Teenagers who smoke or consume alcohol have much stiffer arteries than those who don’t, putting them on the path to heart disease and stroke

The arteries of teenagers who binge drink or smoke are already stiffer by the age of 17 than in those who abstain, new research has revealed.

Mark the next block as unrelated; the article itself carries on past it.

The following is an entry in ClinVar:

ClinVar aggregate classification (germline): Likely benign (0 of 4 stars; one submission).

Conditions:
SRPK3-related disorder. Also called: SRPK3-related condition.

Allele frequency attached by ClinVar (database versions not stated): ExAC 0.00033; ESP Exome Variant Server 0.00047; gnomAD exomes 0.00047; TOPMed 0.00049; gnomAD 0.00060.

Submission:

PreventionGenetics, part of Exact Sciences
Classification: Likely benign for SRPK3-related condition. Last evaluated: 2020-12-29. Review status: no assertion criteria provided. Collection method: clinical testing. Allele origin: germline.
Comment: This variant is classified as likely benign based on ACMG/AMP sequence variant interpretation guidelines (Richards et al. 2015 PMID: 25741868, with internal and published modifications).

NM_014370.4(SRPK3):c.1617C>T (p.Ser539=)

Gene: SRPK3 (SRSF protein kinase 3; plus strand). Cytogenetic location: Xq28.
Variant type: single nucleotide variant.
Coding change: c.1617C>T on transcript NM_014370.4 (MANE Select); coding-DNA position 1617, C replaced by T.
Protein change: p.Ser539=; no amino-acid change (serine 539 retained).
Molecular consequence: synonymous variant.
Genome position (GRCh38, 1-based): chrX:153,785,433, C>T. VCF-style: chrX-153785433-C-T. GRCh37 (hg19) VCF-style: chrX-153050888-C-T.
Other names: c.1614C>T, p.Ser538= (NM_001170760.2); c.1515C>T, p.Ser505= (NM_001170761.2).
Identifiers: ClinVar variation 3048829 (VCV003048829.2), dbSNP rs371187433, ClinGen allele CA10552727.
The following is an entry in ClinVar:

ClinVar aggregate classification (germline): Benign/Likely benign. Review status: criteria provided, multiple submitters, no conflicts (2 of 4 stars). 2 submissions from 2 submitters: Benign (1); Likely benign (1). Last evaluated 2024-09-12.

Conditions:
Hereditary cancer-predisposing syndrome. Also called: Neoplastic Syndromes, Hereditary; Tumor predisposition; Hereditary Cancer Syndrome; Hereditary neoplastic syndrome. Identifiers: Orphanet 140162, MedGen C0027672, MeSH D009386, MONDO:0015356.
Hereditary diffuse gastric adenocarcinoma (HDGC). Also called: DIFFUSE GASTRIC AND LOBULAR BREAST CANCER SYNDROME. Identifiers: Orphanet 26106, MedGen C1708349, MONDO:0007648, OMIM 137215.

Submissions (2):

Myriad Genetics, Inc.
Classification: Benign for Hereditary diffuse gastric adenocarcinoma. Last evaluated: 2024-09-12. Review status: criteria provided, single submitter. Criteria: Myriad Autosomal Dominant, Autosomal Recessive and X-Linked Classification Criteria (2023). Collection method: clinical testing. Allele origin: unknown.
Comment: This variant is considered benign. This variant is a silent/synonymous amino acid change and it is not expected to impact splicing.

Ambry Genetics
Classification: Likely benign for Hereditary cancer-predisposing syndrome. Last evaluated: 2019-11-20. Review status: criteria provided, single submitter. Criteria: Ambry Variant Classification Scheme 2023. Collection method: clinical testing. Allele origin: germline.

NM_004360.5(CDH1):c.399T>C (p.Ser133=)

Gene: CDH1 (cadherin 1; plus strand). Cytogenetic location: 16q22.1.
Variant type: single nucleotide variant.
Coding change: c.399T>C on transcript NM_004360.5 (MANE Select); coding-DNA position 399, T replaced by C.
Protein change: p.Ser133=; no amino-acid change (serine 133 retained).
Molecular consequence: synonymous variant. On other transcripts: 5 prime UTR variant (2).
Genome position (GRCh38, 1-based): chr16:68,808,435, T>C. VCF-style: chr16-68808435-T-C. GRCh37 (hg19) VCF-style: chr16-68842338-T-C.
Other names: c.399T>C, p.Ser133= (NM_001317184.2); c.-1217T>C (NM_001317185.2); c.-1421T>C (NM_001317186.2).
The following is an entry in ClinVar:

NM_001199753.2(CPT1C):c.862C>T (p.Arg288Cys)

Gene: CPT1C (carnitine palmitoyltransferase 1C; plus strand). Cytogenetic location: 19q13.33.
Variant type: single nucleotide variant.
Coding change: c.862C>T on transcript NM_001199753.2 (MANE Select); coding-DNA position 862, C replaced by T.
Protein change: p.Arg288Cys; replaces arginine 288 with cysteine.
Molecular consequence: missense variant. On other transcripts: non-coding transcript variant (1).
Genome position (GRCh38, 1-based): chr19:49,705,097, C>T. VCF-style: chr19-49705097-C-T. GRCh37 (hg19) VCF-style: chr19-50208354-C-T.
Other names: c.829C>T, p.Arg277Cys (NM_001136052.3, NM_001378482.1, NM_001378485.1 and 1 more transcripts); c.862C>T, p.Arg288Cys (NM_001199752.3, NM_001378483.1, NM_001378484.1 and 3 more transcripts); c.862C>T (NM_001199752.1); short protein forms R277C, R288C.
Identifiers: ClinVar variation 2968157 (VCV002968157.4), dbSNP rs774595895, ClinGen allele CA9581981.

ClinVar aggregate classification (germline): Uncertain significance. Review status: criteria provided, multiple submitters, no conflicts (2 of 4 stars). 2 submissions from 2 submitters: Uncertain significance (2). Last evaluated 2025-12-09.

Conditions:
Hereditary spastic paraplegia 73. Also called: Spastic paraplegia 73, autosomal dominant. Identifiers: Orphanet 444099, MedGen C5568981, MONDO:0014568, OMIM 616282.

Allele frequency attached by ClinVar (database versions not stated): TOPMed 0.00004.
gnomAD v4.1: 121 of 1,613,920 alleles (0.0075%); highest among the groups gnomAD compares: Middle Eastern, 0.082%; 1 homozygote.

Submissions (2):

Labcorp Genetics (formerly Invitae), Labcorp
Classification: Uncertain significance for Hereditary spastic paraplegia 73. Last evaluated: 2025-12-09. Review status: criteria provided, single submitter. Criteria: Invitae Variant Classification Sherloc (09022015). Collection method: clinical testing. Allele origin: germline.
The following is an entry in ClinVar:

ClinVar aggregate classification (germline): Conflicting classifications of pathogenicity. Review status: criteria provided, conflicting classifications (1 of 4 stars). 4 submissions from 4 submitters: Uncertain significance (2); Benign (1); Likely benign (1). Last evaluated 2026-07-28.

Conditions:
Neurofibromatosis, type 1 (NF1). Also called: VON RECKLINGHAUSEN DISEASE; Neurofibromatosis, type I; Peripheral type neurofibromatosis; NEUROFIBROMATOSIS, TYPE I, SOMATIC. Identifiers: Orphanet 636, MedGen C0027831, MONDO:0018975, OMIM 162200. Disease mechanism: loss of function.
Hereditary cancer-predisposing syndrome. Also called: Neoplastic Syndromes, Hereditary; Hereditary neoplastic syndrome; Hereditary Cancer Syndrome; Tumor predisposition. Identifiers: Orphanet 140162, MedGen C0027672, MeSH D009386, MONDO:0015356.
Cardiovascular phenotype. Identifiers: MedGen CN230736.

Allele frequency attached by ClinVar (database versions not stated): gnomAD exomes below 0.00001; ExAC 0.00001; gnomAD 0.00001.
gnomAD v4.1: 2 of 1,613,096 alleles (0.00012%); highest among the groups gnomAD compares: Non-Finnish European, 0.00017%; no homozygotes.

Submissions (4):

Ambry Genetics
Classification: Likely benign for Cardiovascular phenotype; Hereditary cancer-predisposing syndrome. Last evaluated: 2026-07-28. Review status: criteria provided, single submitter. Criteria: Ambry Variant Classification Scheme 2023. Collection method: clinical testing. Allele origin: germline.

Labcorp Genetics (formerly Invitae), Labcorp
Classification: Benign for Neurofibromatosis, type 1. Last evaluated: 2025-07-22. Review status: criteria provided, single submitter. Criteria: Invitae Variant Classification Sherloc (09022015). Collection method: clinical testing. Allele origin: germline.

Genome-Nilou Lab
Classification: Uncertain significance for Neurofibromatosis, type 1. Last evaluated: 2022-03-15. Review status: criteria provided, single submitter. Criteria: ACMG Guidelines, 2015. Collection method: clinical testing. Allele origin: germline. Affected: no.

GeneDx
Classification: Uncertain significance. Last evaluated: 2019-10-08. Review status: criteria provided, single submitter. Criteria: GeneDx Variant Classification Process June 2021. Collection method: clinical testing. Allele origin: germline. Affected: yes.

Arterial stiffness indicates damage to the blood vessels. Research in older adults has previously shown that the stiffening of arteries is linked to heart and circulatory disease and an increased risk of events such as heart attack or stroke. While our arteries stiffen as we age, it is known that a host of behaviours are linked to the effect, including cigarette smoking and excessive drinking.

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